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A SHORT HISTORY
by Past President George C Low
SBA District Secretary & Member of National Council
1996 to 2005
(Note: for a longer and more detailed history click the link below)
In 1890 the firm of Robert Craig and Sons, owners of “The Moffat Paper Mill Company” abandoned their mill at Newbattle and moved all of its production to their newly enlarged mill at Moffat, Airdrie which had been in their ownership since 1865, and was situated beside the North Calder water. Many of their workers moved to Moffat and took up residence in the purpose-built cottages there on land purchased from James Towers-Clark, owner of Wester Moffat estate. Robert Craig died in 1892 and his four sons took over the running of the business. The employers had a keen interest in all aspects of the social life of their employees and the village of Moffat soon became a thriving community with a school, sunday school and shops. The new management also wished to continue their father's example in encourageing the workforce to have access to liesure and sporting activities by supplying them with excellent facilities. In addition to providing cricket and football pitches they decided to build a bowling green for the less able and energetic. James Towers-Clark was approached and he agreed to donate a parcel of land on which the company built a superb bowling green and clubhouse. James drew up a feu disposition (finalised in February 1897) in which he disposed to trustees for behoof of the members of “The Caldercraig Bowling Club” a plot of land. The conditions he laid down were;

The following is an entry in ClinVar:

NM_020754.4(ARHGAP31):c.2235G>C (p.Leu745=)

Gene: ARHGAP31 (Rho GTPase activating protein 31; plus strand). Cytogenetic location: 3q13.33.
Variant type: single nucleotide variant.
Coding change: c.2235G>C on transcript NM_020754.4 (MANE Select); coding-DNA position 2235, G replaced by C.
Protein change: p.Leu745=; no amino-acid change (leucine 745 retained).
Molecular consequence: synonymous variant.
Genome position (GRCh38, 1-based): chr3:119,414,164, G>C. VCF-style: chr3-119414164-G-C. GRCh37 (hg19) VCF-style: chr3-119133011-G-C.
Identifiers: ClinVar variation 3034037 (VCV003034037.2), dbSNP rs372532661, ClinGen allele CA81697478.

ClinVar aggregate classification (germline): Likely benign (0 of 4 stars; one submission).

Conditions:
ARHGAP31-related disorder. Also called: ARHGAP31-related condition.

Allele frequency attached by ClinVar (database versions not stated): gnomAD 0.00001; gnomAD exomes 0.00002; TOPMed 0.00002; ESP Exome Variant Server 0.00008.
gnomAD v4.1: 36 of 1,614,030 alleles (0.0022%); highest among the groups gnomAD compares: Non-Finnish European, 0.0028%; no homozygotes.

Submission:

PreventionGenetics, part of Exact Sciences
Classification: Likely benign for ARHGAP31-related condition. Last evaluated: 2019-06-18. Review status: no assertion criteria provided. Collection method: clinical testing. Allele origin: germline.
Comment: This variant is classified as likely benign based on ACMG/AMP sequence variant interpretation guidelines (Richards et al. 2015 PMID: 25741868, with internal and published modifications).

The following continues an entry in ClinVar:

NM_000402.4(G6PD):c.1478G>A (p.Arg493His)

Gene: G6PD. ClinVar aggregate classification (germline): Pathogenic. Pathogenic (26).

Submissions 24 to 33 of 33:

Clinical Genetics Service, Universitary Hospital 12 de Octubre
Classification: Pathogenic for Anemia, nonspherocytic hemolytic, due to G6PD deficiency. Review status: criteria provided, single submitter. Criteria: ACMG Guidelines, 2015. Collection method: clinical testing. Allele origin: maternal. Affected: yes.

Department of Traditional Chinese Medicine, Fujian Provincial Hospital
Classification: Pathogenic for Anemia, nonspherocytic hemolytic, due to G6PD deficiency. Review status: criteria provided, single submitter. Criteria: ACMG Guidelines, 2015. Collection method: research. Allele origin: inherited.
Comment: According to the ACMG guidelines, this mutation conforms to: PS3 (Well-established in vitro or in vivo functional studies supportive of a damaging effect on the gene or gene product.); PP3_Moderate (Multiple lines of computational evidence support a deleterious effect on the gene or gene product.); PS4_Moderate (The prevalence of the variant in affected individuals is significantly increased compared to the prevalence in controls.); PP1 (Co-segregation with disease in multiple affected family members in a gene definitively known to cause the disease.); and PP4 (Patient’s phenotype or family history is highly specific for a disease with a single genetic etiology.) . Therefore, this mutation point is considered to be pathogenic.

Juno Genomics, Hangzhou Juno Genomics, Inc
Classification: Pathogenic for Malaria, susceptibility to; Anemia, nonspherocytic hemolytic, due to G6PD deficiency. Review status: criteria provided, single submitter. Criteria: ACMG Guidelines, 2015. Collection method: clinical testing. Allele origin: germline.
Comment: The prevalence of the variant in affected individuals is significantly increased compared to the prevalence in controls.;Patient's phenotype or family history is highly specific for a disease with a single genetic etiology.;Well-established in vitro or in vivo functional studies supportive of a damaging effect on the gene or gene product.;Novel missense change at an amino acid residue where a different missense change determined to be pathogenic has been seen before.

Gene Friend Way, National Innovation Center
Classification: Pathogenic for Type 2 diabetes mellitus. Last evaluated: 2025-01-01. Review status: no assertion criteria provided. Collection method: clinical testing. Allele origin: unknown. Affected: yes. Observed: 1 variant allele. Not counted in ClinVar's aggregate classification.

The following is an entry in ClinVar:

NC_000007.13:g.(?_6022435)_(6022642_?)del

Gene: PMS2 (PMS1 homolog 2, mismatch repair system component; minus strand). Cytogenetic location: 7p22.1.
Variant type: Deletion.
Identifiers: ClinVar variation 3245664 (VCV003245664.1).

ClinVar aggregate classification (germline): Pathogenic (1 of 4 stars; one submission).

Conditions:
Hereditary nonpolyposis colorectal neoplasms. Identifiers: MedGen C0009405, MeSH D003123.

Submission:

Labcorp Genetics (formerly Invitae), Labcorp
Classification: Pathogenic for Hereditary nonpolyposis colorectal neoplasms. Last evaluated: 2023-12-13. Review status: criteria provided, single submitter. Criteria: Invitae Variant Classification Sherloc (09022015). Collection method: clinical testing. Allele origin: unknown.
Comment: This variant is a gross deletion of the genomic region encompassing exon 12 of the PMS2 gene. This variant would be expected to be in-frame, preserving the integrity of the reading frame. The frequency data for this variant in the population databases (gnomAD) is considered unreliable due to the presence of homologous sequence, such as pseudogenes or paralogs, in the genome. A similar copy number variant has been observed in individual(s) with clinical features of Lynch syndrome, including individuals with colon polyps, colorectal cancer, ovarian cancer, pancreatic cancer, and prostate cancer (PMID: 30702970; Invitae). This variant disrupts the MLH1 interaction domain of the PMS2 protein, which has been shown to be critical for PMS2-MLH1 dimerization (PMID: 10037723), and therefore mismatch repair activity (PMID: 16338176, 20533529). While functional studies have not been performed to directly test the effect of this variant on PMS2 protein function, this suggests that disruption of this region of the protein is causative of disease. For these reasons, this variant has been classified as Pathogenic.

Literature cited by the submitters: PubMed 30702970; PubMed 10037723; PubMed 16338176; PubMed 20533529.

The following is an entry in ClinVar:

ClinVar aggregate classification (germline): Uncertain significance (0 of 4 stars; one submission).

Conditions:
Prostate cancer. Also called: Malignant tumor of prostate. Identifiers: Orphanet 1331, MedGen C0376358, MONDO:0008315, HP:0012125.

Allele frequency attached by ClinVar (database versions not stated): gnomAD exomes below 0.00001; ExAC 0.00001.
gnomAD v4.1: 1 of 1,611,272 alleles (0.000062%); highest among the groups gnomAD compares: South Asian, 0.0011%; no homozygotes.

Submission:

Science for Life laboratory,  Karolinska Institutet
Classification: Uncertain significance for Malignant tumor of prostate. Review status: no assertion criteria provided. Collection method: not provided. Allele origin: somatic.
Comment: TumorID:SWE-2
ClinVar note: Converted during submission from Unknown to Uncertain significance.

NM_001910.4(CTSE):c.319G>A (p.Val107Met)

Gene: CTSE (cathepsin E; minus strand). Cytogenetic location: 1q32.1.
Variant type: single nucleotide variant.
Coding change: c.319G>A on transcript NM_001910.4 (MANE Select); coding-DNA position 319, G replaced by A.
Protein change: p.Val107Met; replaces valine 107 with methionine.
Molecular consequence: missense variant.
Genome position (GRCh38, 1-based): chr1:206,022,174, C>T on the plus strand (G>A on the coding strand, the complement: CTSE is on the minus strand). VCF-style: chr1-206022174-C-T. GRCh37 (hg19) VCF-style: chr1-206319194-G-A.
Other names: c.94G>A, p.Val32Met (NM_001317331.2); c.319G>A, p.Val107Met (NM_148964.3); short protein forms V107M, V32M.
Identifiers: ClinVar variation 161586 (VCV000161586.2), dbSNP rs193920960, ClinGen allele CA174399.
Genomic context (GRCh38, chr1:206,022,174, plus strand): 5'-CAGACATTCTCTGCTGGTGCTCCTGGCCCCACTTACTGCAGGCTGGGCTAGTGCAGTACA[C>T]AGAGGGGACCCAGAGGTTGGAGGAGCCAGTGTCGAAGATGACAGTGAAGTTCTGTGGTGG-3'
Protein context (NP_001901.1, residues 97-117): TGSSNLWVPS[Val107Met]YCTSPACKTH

The green was opened for play in August 1895 and very quickly was recognised in bowling circles. An entry in “The Bowlers’ Handbook for Scotland”, published in 1902 recalls that “it is nicely situated and is considered one of the best greens in Lanarkshire”. Membership of the club was open to all workers at the mill aged 15 years and over and to all residents of Moffat and within two miles thereof.
The paper mill closed its doors for the last time in the 1950’s and the property was bought and converted into a whisky distillery, Inver House Distillers Ltd, which became a very large employer in the area. The club benefited by an increase in members from among the workers but it too found difficulty in operating at a profit so by the mid 1980’s it closed its production side. It lives on now as a major independent whisky company with its head office and main bond being located in Moffat. The village itself has been swallowed by the ever expanding town of Airdrie and much of the property occupied by the mill now forms housing estates.
During its history the mill, and latterly the distillery, had as their main focal point a succession of chimneystacks. The latest chimney, which dominated the Moffat area, was a landmark which could be seen from miles around and had been taken as the central feature in our badge. On Friday 22nd June 1990 a demolition gang moved in and within minutes the chimney was reduced to a pile of rubble. So ended the last symbolic ties with our founders, the management of Robert Craig & Sons, but their name lives on in the title they gave to our club, “The Caldercraig Bowling Club”.